T.S. Eliot Essay

1854 words - 7 pages

Throughout Thomas Stearns Eliot's poems run Christian

themes and values that evoke a critical view of society.

Though he published relatively little compared to other

poets of his caliber, he has been recognized as both a poet

and a critic. He himself has been criticized for "unnecessary

obscurity" and for "authorian severity" (Bradley, 1163).

Throughout his poems and other works, he professes a

distinct critique upon society due mainly because of his

belief that Christianity should play a major role in life. In his

poems, Christian beliefs remain in a reoccurring aspect that

reflect his social criticism and his own Christian convictions.

As Eliot began to become financially stable and secure, he

began to look for spiritual outlets to arrive at. This outlet

was that of England's Established Church. Eliot began

keeping a Christian ethical outlook of life. Irving Babbit, a

Harvard professor, also attracted Eliot to the study of

philosophy. Eliot was baptized under the church of England

at the age of thirty-nine and began his literary crusade to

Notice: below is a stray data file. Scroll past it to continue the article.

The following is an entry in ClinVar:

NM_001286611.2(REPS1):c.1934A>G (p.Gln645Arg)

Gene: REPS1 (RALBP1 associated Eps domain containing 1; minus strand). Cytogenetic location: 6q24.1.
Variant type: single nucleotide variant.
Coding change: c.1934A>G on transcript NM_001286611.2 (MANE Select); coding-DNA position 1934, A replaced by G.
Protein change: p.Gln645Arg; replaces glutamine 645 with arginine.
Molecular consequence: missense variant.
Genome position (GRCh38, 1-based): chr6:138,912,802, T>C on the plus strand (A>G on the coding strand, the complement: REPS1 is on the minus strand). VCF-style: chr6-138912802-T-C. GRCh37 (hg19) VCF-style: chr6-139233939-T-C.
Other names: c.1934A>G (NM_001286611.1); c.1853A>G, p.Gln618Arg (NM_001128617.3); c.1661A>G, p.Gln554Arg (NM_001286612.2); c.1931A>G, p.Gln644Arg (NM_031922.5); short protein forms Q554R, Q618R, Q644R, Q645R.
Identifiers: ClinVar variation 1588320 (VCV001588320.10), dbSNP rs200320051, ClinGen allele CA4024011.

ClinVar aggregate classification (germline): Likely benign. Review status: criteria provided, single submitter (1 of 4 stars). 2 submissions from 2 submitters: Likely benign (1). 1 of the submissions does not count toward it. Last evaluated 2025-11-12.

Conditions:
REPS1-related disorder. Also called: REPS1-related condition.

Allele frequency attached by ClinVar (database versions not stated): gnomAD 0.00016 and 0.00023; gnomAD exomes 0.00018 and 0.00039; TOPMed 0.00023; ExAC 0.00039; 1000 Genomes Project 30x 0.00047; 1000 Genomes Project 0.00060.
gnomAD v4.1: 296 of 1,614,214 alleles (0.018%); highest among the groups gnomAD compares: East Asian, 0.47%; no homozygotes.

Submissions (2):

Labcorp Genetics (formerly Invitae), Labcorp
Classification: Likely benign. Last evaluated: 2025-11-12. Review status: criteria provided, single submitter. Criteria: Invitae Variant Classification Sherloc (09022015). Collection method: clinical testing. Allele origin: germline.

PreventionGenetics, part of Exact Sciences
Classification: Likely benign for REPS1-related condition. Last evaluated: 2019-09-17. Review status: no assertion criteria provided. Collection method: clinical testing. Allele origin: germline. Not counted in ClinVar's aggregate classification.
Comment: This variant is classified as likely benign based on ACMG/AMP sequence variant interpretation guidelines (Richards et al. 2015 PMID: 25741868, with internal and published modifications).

promote Christianity. In 1922, one of Eliot's major works

of modern literature was published. "The Wasteland", full of

images of despair and death is clearly an expression of

Eliot's religious beliefs. At this time during the 1920's, "the

Wasteland" appealed to young intellectual minds because

of the tone it symbolized. It was the post-war period and

Eliot's main focus in "The Wasteland" was the failure of the

Western civilization which World War II seemed to

demonstrate. Gertrude Stein called this period the "lost

generation". Ever since "The Wasteland" portrayed the

feelings of despair of the lost generation, Eliot has been

critical of Western civilization. In 1939, he was quoted as

saying, "And it does not require a Christian attitude to

perceive that the modern system of society has a great that

in it is that inherently bad" (Criterion, 115). The things that

were "inherently bad", Eliot suggested to remove and

replace it with Christian values. In " The Wasteland", he

arrives with his criticism in an appropriate emphasis on

sensitivity and imagery that provokes the reader to feel a

deeper emotion and even a religious reaction. Eliot defends

this method of delivering his poetry by saying: Such

selection of sequence of images and ideas has nothing

chaotic about it. There is a logic of the imagination as well

as a logic of concepts. People who do not appreciate

poetry always find it difficult to distinguish between order

and chaos in the arrangement of images; and even those

who are capable of appreciating poetry cannot depend

upon first impressions. (Criterion, 235) In "The

Wasteland," there is an immediately noticeable reversed

attitude about life and death that evokes a spiritual sense.

Eliot makes death a consequence instead of a test of faith.

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